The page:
Dick Vitale Dick Vitale
Dick Vitale got a standing ovation before he even entered the Dean Smith Center in Chapel Hill, North Carolina, on Feb. 6. Students waiting in line for that night's North Carolina-Duke game were cheering, "Dickie V! Dickie V!" as the popular and loquacious ESPN analyst arrived five hours before tip-off. Their cheering, he says, "brought me to tears."

This wasn't just the emotional candor sports fans have come to expect from college basketball's most famous voice. The 68-year-old Vitale was making his return to TV after two months in which he had under­gone and recovered from throat surgery, followed a month later by a pros­tate operation.

"I feel like I am 12 years old again," Vitale says from his home in Sarasota, Florida. "When I was laid up, I felt like I was my age, and I don't ever want to feel that way again."

For three seasons, Vitale struggled with a raspy and hoarse throat, which he did not know was caused by ulcer­ous lesions on his left vocal cord. "Bocelli I am not — never will be," he says. "But it was becoming a hindrance to me and to what I do." It was notice­able to his boss, ESPN coordinating producer Dan Steir, who politely inquired if Vitale had checked it out. "I went to a number of throat specialists, and everyone was saying it was acid reflux," Vitale says. Finally, his doctor in Florida sent him to see Dr. Steven Zeitels, the director of the Mass General Hospital Voice Rehabilitation Center.

Zeitels told him he needed surgery and that it was possible the lesions were cancerous, news that left Vitale in tears. "I was a basket case," he says. "I was so scared of the unknown, that it would be cancer, that I would not sound the way I had, that my career would be over." Luckily the lesions were benign, but after the Dec. 18 surgery, Vitale was not allowed to speak for three and a half weeks. When Zeitels finally gave him permission to start talking, he couldn't do it. "I teared up. He told me to count to 10, so that is how I began talking and haven't stopped since."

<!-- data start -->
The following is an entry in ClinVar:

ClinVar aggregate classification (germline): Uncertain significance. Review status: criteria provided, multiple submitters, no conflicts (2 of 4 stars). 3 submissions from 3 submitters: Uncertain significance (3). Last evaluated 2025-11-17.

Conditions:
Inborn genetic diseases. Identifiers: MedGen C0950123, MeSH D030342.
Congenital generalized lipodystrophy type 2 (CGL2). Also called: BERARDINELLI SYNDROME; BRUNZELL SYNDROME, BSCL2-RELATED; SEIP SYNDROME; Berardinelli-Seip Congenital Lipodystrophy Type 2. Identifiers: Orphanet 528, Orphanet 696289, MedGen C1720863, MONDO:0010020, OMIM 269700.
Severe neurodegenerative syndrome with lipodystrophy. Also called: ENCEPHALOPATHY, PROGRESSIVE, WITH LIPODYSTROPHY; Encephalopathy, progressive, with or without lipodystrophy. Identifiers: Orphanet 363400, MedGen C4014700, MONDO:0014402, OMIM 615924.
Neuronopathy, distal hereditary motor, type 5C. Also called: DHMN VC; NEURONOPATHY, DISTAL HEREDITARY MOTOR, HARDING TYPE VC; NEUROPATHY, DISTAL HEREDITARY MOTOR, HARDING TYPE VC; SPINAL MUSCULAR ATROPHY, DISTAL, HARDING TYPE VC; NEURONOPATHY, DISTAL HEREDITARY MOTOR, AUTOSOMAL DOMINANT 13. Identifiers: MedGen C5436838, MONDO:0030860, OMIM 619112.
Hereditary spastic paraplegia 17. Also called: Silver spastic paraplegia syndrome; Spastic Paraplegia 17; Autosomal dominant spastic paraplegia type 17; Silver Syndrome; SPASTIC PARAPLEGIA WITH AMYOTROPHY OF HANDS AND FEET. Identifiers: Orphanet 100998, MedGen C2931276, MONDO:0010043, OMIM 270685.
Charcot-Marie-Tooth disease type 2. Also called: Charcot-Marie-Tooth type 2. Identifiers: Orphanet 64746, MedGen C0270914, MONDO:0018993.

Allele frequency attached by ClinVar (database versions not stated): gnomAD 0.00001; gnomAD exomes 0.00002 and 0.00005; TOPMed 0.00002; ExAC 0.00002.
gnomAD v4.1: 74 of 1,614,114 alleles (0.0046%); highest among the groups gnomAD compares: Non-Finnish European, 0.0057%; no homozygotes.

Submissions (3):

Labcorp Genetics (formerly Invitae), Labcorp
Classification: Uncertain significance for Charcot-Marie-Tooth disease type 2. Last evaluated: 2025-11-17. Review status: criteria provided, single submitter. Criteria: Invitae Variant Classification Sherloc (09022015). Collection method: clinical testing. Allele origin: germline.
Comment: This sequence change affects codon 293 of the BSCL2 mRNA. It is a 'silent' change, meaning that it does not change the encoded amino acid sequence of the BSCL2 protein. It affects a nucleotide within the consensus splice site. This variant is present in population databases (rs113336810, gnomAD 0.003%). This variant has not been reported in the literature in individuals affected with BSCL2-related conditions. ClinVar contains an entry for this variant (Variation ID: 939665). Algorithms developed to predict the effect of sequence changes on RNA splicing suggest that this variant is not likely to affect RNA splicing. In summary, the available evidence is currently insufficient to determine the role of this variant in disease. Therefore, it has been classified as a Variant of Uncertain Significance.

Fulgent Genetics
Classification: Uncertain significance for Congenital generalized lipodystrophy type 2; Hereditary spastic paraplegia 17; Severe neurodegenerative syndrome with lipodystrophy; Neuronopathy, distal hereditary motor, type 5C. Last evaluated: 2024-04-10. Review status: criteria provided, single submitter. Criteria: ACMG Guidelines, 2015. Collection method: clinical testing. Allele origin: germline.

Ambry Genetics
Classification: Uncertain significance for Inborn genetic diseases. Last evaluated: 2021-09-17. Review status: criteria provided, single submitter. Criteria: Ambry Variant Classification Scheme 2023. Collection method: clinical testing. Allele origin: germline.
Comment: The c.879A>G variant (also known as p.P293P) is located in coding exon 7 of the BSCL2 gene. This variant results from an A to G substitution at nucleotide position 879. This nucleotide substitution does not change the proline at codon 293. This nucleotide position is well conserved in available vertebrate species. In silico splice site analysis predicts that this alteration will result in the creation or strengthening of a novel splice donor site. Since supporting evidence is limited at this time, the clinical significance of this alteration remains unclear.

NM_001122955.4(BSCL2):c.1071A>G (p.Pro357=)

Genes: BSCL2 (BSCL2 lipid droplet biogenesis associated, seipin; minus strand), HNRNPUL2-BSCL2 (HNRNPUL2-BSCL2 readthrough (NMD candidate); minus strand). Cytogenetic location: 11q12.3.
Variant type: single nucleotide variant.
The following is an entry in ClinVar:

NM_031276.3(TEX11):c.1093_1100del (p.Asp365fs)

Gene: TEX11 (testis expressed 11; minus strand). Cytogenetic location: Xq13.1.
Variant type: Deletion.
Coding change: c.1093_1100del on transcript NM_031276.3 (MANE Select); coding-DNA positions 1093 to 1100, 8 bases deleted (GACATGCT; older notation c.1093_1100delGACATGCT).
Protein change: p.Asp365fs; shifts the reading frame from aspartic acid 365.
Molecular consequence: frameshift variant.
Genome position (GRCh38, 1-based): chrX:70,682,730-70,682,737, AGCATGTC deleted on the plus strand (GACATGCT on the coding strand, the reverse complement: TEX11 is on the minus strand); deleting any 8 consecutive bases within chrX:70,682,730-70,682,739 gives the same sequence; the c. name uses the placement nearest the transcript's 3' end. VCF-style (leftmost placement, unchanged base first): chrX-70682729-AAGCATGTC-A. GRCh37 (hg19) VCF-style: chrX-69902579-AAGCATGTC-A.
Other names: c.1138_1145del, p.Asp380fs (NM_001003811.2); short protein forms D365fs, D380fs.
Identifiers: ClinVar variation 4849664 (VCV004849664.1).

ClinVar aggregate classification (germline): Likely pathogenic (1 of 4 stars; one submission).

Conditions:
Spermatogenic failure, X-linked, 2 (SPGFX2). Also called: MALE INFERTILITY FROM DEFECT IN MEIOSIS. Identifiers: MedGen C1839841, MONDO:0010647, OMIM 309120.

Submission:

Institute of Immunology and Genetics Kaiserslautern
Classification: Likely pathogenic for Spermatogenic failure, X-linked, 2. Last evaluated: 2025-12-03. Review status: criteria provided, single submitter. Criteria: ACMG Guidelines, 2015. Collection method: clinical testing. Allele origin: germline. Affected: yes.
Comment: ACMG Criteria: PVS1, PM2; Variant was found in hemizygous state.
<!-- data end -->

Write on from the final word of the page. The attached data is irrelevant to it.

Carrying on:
Zeitels says Vitale is "a lucky guy," but he wasn't so fortunate during his recuperation, when complications from the anesthetic brought to light unrelated prostate problems that required surgery. Vitale relied on a positive attitude he developed as a child and says that was the turning point back to health. "I lost my left eye when I was about 3 or 4," he says. "It all started with a pencil. I thought it was the end of the world. My mother told me: 'Don't feel sorry for yourself.' And I never have, since I don't even know what it is like to see with two eyes."

So Vitale is back — and better than ever. He's in great physical shape. "My doctor told me I have the body of a 40-year-old," he says with a laugh. He was recently nominated to the Bas­ketball Hall of Fame. He's even willing to go out on a limb and make a prediction that this year's Final Four will come from these seven teams: Tennessee, Memphis, Kansas, North Carolina, Duke, UCLA and Georgetown. "I have a new lease on life," he says. "I am more thrilled than I have ever been to be courtside at a basketball game — every game is now so special."

That, as Vitale would say, is awe­some, baby. Totally awesome.

Vitale calls the Duke/North Carolina rematch on Saturday at 9 pm/ET, on ESPN.

Check out some of Dick Vitale's memorable moments in our Online Video Guide.

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